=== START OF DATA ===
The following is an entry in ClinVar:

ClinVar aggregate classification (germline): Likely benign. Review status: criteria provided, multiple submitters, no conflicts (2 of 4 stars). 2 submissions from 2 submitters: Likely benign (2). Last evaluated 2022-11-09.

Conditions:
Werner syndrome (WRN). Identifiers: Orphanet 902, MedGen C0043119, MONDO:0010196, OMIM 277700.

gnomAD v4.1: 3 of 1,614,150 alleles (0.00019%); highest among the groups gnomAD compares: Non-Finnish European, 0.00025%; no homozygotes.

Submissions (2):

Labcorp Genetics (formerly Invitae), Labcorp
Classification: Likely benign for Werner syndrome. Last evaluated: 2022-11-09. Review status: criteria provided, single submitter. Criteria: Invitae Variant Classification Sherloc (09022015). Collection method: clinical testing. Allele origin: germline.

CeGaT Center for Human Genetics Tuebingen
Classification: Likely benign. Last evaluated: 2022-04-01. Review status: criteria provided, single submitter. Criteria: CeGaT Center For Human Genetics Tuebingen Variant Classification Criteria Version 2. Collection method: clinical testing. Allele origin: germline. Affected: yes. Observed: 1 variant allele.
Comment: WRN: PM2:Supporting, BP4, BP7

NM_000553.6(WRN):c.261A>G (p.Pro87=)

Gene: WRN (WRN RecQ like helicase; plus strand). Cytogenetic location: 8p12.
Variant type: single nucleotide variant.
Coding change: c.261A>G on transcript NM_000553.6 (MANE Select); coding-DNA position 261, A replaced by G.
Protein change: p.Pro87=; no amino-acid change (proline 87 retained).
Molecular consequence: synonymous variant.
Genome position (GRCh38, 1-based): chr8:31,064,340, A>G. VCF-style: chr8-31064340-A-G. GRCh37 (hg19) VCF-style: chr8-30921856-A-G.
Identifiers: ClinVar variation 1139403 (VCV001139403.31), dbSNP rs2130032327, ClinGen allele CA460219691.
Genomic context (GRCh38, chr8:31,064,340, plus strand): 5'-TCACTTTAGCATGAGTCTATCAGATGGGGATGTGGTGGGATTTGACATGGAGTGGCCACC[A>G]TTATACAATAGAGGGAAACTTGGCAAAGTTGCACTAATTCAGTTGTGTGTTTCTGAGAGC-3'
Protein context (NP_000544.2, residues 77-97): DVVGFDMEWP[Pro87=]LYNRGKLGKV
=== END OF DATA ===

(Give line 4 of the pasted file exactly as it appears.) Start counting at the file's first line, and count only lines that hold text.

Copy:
Werner syndrome (WRN). Identifiers: Orphanet 902, MedGen C0043119, MONDO:0010196, OMIM 277700.